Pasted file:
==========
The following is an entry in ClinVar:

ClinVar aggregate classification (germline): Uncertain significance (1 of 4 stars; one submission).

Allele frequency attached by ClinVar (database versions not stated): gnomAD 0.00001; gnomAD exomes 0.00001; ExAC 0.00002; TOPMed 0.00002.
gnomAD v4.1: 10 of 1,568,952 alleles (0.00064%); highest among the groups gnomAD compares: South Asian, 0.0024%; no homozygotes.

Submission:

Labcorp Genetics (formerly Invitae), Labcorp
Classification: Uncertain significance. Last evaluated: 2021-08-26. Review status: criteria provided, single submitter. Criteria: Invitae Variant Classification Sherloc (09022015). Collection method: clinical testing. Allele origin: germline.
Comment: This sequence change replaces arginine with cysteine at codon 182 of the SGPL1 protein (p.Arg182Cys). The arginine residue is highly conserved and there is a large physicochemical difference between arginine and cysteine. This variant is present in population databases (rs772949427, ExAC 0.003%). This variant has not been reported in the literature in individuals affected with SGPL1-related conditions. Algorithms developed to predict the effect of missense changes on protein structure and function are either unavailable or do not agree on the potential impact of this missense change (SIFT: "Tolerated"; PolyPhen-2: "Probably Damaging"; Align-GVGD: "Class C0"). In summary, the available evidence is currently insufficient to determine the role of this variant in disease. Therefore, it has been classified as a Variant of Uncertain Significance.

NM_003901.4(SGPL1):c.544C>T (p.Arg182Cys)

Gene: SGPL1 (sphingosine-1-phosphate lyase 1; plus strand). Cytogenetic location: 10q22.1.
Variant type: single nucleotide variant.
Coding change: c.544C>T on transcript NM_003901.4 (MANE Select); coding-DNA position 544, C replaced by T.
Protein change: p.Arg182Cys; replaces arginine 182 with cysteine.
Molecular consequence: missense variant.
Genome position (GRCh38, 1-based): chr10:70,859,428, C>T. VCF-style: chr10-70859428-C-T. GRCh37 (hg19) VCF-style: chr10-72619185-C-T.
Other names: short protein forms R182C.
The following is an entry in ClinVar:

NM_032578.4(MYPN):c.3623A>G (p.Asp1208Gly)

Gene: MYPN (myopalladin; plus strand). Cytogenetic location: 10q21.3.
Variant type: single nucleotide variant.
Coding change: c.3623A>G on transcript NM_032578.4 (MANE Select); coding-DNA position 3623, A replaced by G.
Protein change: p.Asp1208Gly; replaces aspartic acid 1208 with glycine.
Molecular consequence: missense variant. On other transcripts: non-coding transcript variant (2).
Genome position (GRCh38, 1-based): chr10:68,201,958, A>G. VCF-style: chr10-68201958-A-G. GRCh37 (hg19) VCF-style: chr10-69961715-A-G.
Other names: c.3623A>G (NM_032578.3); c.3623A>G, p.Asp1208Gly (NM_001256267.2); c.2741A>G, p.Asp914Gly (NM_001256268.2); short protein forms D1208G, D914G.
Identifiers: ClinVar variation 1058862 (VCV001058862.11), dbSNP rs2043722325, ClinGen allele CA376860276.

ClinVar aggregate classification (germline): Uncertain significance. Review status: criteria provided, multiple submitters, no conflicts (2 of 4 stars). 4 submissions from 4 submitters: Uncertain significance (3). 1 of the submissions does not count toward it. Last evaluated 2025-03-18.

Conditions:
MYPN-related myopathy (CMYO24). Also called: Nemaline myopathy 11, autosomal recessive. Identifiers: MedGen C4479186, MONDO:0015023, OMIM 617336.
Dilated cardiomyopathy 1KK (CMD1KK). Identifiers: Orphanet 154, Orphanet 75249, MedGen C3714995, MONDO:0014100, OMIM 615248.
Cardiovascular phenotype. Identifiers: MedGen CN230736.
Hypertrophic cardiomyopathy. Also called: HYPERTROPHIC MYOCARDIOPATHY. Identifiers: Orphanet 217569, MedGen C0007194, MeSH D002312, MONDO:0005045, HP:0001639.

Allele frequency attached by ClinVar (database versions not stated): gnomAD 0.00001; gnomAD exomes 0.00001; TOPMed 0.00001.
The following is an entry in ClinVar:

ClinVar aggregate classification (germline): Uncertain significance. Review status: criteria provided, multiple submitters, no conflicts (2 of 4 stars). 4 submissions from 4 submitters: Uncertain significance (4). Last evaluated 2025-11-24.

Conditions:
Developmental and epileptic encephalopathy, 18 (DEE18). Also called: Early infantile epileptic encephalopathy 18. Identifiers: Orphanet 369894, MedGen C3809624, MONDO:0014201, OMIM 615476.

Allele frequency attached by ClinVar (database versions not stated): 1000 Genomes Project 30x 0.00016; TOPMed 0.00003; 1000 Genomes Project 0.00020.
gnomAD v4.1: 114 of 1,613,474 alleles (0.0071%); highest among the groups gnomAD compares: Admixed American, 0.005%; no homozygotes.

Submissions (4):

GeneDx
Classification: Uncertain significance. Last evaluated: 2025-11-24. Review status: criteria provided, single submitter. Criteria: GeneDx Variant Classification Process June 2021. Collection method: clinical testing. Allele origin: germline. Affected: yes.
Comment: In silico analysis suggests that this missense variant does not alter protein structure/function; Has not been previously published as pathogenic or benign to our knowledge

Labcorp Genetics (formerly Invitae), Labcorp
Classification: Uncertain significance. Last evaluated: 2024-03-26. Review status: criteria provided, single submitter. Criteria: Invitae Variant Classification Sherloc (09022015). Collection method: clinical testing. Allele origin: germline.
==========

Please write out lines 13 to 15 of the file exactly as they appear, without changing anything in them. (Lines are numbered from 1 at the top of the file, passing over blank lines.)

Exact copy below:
Protein change: p.Arg182Cys; replaces arginine 182 with cysteine.
Molecular consequence: missense variant.
Genome position (GRCh38, 1-based): chr10:70,859,428, C>T. VCF-style: chr10-70859428-C-T. GRCh37 (hg19) VCF-style: chr10-72619185-C-T.